Helen Keller was a very bright, sensitive, and determined woman. The most remarkable thing about her was that even though she had two disabilities, shenever gave up and lived a very successful life. She dedicated her life to helping people, and her greatest achievement was proving to the world that even with disabilities, anyonecan achieve his or her dreams.
The following few years proved very hard for Helen and her family. Helen became a very difficult child, smashing dishes and lamps andterrorising the whole household with her screaming and temper tantrums. Relatives regarded her as a monster and thought she should be put into an institution.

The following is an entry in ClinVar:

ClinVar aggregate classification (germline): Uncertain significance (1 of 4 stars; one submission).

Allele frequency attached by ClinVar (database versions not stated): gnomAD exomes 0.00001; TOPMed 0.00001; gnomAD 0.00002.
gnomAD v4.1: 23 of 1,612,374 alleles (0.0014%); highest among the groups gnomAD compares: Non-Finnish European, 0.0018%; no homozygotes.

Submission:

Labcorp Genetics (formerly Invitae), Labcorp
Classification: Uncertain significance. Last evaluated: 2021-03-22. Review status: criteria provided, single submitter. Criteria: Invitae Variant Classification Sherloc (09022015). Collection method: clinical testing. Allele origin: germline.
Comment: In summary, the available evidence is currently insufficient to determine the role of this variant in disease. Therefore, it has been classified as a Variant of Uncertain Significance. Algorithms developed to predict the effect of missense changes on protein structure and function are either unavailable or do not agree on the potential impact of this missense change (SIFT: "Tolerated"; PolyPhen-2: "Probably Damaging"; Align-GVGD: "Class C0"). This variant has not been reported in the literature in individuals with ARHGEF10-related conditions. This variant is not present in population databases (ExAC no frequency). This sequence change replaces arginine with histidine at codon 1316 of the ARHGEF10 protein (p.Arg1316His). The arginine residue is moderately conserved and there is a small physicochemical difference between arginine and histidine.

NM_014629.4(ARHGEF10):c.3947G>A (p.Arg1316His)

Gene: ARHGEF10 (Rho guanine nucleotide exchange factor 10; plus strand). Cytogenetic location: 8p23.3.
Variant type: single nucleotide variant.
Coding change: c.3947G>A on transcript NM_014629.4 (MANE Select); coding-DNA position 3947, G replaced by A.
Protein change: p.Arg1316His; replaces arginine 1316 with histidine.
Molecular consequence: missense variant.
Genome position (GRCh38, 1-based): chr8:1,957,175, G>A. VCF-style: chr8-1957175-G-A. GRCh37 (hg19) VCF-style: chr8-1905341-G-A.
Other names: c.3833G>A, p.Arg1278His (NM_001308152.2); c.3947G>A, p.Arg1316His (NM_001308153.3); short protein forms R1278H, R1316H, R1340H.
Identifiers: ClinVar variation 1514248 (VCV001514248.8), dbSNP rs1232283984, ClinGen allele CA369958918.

By the time Helenwas six her family had become desperate. Looking after Helen was proving too much for them. Kate Keller had read in Charles Dickens' book "American Notes" of the fantastic workthat had been done with another deaf and blind child, Laura Bridgman, and travelled to a specialist doctor in Baltimore for advice. They were given confirmation that Helen wouldnever see or hear again but were told not to give up hope, the doctor believed Helen could be taught and he advised them to visit a local expert on the problems of deafchildren. This expert was Alexander Graham Bell, the inventor of the telephone, Bell was now concentrating on what he considered his true vocation, the teaching of deaf children.